Thursday, September 28, 2017

Short Reviews: Autoboyography and They Both Die at the End

Christina Lauren
Release: September 12, 2017
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Three years ago, Tanner Scott’s family relocated from California to Utah, a move that nudged the bisexual teen temporarily back into the closet. Now, with one semester of high school to go, and no obstacles between him and out-of-state college freedom, Tanner plans to coast through his remaining classes and clear out of Utah.

But when his best friend Autumn dares him to take Provo High’s prestigious Seminar—where honor roll students diligently toil to draft a book in a semester—Tanner can’t resist going against his better judgment and having a go, if only to prove to Autumn how silly the whole thing is. Writing a book in four months sounds simple. Four months is an eternity.

It turns out, Tanner is only partly right: four months is a long time. After all, it takes only one second for him to notice Sebastian Brother, the Mormon prodigy who sold his own Seminar novel the year before and who now mentors the class. And it takes less than a month for Tanner to fall completely in love with him.

I've been finished with this book for hours and I'm still dazed and in awe of it. It's one of those books that had me smiling like a goofball while making me a bit uncomfortable. It's a book with a ton of heart, love, pain, and wanting. It's one of the most beautiful and poignant books I've read this year. It has easily made it into my top five books of 2017.

I don't know the words to explain how important it is that a book like this exists. I grew up Mormon in a majority Mormon community similar to Provo. I had friends in a similar situation to Sebastian where they couldn't come out as gay/bisexual when we were in high school because we were Mormon and they didn't want to be rejected by everyone we knew and loved. They had a hard time accepting themselves for who they were and this book hit me hard even though over a decade has passed since I was in school. I was the bystander/confidant who could only watch my friends go through those heartbreaking situations but this book was so reminiscent of what they went through that it had me in tears for my friends again as well as the characters.

This is the book that I wish they could have had access to when we were teens and I'm so glad that teens now will have it. It was beautiful and emotional and I need everyone to read it! It also kind of broke me but in a good way. I had to remind myself multiple times while reading that my friends are happy now with who they are outside of the closet and I could only hope the characters would get to that point too. I have a feeling I'll be thinking about this book for a long time.

  5 / 5 Stars!

They Both Die at the End
Adam Silvera
Release: September 5, 2017
New York Times bestselling author Adam Silvera reminds us that there’s no life without death and no love without loss in this devastating yet uplifting story about two people whose lives change over the course of one unforgettable day. 4 starred reviews!

On September 5, a little after midnight, Death-Cast calls Mateo Torrez and Rufus Emeterio to give them some bad news: They're going to die today. Mateo and Rufus are total strangers, but, for different reasons, they're both looking to make a new friend on their End Day. The good news: There's an app for that. It's called the Last Friend, and through it, Rufus and Mateo are about to meet up for one last great adventure and to live a lifetime in a single day.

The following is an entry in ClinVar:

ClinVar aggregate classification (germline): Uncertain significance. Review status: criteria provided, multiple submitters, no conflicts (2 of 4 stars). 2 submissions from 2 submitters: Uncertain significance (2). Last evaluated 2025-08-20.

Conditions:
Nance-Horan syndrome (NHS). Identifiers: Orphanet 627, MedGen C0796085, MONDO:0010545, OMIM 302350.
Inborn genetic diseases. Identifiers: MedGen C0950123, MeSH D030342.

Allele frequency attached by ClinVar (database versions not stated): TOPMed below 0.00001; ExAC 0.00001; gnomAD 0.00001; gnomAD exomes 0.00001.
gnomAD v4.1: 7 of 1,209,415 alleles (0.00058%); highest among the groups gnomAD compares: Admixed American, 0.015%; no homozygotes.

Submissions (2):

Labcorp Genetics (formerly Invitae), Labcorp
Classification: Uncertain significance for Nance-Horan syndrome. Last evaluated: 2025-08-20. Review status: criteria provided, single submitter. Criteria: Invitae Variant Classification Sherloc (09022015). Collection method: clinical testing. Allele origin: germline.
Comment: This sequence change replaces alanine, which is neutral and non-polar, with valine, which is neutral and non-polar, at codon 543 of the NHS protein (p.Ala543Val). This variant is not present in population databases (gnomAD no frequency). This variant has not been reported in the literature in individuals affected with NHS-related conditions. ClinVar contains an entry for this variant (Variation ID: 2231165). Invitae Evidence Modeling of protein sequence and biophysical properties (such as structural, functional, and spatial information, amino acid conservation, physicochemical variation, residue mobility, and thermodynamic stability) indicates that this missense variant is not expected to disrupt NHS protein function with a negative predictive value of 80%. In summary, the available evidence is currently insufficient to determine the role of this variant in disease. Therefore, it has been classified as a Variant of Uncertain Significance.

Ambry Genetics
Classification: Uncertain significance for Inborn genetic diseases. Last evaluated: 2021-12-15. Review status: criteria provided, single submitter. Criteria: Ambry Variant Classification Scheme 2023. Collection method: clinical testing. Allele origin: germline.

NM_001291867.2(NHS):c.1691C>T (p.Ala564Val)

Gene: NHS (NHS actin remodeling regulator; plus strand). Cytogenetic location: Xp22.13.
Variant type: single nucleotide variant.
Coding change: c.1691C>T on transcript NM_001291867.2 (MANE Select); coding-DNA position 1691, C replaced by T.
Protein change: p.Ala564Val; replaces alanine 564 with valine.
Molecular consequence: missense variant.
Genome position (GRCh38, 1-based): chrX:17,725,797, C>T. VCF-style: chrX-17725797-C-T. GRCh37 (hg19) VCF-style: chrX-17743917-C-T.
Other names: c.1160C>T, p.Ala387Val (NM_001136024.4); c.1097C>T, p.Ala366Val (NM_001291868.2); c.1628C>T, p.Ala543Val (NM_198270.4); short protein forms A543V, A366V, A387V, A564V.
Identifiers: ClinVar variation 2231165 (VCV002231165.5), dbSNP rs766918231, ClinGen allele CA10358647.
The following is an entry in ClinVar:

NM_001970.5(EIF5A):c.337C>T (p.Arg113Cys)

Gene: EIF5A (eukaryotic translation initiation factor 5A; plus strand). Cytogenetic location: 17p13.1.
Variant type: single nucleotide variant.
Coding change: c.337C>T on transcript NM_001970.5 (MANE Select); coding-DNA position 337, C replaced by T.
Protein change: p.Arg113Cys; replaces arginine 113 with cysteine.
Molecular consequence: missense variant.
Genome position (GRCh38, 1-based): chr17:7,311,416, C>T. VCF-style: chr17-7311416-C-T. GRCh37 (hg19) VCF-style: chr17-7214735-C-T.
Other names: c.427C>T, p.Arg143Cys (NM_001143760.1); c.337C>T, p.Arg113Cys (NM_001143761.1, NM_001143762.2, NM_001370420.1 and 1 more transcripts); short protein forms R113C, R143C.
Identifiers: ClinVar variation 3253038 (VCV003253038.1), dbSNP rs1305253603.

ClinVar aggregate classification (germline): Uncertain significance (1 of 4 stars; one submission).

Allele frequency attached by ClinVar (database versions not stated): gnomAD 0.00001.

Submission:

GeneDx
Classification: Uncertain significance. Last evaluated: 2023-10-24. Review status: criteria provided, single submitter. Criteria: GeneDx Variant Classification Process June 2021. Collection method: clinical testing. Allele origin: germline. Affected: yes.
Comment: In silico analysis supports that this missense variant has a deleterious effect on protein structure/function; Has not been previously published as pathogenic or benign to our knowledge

In the tradition of Before I Fall and If I Stay, They Both Die at the End is a tour de force from acclaimed author Adam Silvera, whose debut, More Happy Than Not, the New York Times called “profound.”

They Both Die at the End is my first Silvera book and I can honestly say the hype behind his books is real. I loved this book even though it kind of broke me. It's a book about friendship and grief but also about life and living yours to the fullest. With a title like this one you'd expect the whole narrative to be sad and gloomy. And while it is sad, it's also a kind of happy one filled with love and hope. I was on the edge of my seat the whole book because I had to know if they were really going to die at the end. I won't tell you if they do or not, you'll have to read it for yourself.

Silvera takes a common premise like knowing you’re about to die and turns in into an adventure about two teenage boys who go on to live their last day in the best way possible. I absolutely fell in love with the characters. Mateo and Rufus were the perfect characters for this story and the friendship that develops between the two of them is what makes this book so special. Both boys' situations hit me hard but Mateo is the one who represents my biggest fear when I think about my own mortality. I don't ever want to have regrets for the things that I haven't done.

This book was an emotional roller coaster and made me feel a whole hell of a lot of things. And as cheesy as this sounds, it made me feel like I should be braver and really live my life more fully than I am now. I loved the way the idea of living for yourself and finding a way to make life count was talked about in this story. It was seriously beautifully done. They Both Die at the End is the kind of book that sticks with you long after you're done reading it. I can't wait to read more Adam Silvera books in the future.

P.S. I usually don't ugly cry but Bravo! Mr. Silvera for making me sob uncontrollably while reading this.

ARC provided by the publisher via Edelweiss.

  5 / 5 Stars


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